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Influx of personal loans to combat credit card debt

New research by Liberty has found that nearly half (44 per cent) of the firm's personal loan applications are made to consolidate debts – primarily credit card debt. 

Influx of personal loans to combat credit card debt
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  • mitchell
  • September 09, 2016
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Australia’s collective credit card debt is more than $32 billion dollars ($4,400 per cardholder on average) and according to Liberty, this is why more consumers now see personal loans as a viable alternative.

Heidi Armstrong, head of consumer advocacy at Liberty, said it comes as no surprise that so many consumers see personal loans as a viable alternative for their credit card debt, especially when the numbers are compared.

“If you only made the minimum monthly repayment on a $10,000 credit card debt at 18 per cent interest, you would pay $26,332 of interest, plus the original $10,000 principal, over 43 years - that's insanity," said Ms Armstrong.

“In comparison, on a $10,000 personal loan at 8.26 per cent on a maximum seven-year term, you would only pay $3,201 in interest on top of the $10,000 principal. That’s a saving of over $23,000. Plus, you’d be completely debt-free at the end of the loan term. It’s a strong argument for competitive personal loans,” Ms Armstrong said.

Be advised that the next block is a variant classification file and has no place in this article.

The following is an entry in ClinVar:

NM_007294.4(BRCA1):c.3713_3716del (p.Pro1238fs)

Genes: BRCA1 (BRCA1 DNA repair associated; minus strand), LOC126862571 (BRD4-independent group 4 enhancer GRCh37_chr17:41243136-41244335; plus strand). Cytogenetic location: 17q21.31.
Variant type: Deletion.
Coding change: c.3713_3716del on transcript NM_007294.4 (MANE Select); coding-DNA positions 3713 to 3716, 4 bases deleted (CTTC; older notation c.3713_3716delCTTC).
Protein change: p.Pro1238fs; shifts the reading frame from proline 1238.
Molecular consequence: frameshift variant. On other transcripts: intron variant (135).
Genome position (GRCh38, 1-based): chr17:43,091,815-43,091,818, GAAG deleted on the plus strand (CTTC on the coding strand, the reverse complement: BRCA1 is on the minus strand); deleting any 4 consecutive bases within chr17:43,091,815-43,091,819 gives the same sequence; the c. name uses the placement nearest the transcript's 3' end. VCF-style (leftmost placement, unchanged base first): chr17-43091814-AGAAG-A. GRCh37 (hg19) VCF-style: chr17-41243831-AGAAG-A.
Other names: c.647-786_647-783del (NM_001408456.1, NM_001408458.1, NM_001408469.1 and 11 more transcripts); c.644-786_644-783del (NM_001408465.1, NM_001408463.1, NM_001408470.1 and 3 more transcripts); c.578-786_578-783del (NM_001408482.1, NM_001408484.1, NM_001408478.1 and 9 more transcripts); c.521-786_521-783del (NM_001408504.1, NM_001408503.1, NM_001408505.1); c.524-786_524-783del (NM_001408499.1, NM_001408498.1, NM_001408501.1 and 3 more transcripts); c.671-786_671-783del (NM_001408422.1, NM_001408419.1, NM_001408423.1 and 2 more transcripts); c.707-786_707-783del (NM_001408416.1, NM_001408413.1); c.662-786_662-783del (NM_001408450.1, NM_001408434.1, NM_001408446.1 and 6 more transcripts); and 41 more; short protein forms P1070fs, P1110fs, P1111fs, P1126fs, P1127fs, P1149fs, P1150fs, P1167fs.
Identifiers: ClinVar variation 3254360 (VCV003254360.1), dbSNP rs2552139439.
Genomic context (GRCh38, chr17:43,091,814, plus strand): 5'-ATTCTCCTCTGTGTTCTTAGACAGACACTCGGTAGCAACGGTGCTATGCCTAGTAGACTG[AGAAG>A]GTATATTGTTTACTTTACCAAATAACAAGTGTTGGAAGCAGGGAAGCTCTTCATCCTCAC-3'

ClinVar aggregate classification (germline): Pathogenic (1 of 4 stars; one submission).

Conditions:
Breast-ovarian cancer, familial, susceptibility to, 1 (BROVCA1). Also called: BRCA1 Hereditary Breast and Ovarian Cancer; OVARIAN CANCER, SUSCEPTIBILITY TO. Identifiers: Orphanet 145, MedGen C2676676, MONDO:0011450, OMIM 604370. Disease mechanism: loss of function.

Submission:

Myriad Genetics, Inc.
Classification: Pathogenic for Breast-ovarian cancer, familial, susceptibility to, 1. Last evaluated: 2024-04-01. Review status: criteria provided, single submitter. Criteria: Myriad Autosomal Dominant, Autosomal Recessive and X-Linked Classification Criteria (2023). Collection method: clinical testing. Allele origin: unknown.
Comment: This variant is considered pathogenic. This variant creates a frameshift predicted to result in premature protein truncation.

Liberty noted that more recent personal loans are akin to many credit cards through their features – providing the borrower with almost as much freedom and flexibility. These features can include a debit card, free redraw and only paying interest on money withdrawn rather than the fully approved loan amount.

However, Ms Armstrong said the best feature of personal loans is that they are on a fixed term, whereas credit cards are a revolving line of credit – and that is often where people come unstuck.

“Until more people realise there are alternatives to credit cards, Australia’s love affair with plastic and plunging deeper into debt will continue,” she said.

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